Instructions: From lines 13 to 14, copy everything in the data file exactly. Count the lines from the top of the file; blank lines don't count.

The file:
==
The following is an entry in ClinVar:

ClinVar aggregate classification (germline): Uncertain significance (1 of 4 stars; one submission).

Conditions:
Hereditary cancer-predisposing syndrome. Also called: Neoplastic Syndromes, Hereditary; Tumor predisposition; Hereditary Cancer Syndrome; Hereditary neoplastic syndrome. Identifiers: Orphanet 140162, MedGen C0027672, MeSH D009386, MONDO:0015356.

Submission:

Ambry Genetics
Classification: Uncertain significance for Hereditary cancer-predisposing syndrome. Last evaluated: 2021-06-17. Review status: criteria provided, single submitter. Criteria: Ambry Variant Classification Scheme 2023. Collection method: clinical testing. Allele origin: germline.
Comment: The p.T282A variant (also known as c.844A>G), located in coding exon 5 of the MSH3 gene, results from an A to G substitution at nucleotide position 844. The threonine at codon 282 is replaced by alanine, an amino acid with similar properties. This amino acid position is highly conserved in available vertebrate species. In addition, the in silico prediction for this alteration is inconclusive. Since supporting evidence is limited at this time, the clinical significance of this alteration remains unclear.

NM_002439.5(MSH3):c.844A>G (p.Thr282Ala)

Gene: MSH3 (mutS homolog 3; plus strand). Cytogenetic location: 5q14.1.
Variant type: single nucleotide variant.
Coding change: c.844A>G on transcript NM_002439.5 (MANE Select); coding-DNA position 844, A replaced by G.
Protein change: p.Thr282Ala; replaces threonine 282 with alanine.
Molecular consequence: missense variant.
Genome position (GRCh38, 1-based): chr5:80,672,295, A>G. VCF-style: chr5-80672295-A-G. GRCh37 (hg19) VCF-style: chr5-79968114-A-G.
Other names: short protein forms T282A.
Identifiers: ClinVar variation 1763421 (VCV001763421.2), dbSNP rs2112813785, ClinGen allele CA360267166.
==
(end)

Protein change: p.Thr282Ala; replaces threonine 282 with alanine.
Molecular consequence: missense variant.